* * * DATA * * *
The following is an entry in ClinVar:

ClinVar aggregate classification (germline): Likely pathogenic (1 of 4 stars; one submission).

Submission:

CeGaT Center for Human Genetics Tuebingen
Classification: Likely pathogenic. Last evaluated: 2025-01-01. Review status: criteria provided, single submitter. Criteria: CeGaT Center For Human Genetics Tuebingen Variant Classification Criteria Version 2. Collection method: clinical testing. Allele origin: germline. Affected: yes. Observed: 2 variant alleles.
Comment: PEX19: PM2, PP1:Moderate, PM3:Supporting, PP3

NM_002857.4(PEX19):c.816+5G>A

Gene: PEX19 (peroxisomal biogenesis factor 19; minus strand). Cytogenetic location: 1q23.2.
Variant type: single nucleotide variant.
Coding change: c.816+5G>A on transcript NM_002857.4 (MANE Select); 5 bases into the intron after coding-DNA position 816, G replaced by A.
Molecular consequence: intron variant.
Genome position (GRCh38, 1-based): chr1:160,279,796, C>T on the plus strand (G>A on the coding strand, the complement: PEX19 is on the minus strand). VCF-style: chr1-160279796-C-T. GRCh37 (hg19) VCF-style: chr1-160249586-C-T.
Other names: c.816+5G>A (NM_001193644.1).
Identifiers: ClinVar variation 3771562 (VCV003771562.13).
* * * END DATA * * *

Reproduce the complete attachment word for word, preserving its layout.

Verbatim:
The following is an entry in ClinVar:

ClinVar aggregate classification (germline): Likely pathogenic (1 of 4 stars; one submission).

Submission:

CeGaT Center for Human Genetics Tuebingen
Classification: Likely pathogenic. Last evaluated: 2025-01-01. Review status: criteria provided, single submitter. Criteria: CeGaT Center For Human Genetics Tuebingen Variant Classification Criteria Version 2. Collection method: clinical testing. Allele origin: germline. Affected: yes. Observed: 2 variant alleles.
Comment: PEX19: PM2, PP1:Moderate, PM3:Supporting, PP3

NM_002857.4(PEX19):c.816+5G>A

Gene: PEX19 (peroxisomal biogenesis factor 19; minus strand). Cytogenetic location: 1q23.2.
Variant type: single nucleotide variant.
Coding change: c.816+5G>A on transcript NM_002857.4 (MANE Select); 5 bases into the intron after coding-DNA position 816, G replaced by A.
Molecular consequence: intron variant.
Genome position (GRCh38, 1-based): chr1:160,279,796, C>T on the plus strand (G>A on the coding strand, the complement: PEX19 is on the minus strand). VCF-style: chr1-160279796-C-T. GRCh37 (hg19) VCF-style: chr1-160249586-C-T.
Other names: c.816+5G>A (NM_001193644.1).
Identifiers: ClinVar variation 3771562 (VCV003771562.13).